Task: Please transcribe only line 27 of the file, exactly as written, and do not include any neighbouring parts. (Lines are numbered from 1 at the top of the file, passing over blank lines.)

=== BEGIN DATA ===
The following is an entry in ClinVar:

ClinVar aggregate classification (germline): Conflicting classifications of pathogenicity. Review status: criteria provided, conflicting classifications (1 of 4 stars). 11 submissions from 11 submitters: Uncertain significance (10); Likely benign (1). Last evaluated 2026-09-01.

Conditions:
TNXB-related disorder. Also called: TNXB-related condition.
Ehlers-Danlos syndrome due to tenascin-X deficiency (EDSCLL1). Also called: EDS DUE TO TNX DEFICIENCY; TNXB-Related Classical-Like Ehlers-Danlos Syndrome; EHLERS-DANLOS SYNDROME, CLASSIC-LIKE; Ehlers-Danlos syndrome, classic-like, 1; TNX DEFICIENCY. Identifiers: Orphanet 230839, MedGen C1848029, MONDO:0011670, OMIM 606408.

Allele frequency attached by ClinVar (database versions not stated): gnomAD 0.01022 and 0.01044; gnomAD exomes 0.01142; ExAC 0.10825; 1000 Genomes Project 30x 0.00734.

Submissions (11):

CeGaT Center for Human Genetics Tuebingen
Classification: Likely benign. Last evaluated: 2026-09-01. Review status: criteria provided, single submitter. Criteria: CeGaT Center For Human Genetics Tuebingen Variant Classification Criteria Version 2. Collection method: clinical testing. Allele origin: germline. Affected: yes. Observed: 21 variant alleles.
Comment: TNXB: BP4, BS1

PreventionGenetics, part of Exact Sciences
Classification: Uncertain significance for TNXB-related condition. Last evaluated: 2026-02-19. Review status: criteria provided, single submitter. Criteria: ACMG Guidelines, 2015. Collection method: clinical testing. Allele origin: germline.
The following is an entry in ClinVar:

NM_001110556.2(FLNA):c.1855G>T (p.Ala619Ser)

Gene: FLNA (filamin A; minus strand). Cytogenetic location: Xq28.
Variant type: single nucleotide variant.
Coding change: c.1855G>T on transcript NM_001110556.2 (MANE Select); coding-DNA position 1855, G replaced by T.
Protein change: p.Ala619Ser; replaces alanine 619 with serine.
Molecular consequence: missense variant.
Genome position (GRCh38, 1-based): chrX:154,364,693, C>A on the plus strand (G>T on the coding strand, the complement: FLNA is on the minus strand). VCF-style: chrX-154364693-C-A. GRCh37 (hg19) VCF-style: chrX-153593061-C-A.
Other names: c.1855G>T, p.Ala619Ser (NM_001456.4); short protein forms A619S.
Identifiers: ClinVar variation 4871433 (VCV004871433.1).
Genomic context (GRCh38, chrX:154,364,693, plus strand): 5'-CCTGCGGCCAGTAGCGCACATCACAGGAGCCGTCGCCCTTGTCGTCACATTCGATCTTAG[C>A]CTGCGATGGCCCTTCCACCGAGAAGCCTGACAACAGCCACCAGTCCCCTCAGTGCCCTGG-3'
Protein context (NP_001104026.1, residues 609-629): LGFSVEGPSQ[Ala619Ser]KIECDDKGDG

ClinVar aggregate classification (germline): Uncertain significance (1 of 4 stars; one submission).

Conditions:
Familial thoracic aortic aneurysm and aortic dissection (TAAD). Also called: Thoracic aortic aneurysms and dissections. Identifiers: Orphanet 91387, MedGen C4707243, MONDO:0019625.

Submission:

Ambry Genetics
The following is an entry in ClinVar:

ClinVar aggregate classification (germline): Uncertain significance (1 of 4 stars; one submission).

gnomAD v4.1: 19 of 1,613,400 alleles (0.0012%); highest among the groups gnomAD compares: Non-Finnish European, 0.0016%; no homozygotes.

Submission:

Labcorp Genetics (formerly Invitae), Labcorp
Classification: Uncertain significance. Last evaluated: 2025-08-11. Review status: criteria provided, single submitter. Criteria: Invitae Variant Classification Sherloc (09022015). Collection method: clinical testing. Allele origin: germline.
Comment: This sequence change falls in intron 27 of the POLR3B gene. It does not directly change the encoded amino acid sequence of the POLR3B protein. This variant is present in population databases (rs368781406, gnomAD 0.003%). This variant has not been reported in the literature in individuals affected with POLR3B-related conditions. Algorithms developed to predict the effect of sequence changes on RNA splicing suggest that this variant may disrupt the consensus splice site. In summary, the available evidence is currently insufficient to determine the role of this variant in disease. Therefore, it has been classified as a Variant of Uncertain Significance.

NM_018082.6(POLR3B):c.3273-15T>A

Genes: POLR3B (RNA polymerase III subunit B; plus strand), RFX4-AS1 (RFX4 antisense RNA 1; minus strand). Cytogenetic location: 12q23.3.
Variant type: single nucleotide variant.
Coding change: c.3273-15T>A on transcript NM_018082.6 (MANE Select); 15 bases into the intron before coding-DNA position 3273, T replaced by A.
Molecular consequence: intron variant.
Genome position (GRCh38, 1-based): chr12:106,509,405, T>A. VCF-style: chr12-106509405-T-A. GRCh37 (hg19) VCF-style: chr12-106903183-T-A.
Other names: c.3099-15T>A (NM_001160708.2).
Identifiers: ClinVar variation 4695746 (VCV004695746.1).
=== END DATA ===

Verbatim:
Familial thoracic aortic aneurysm and aortic dissection (TAAD). Also called: Thoracic aortic aneurysms and dissections. Identifiers: Orphanet 91387, MedGen C4707243, MONDO:0019625.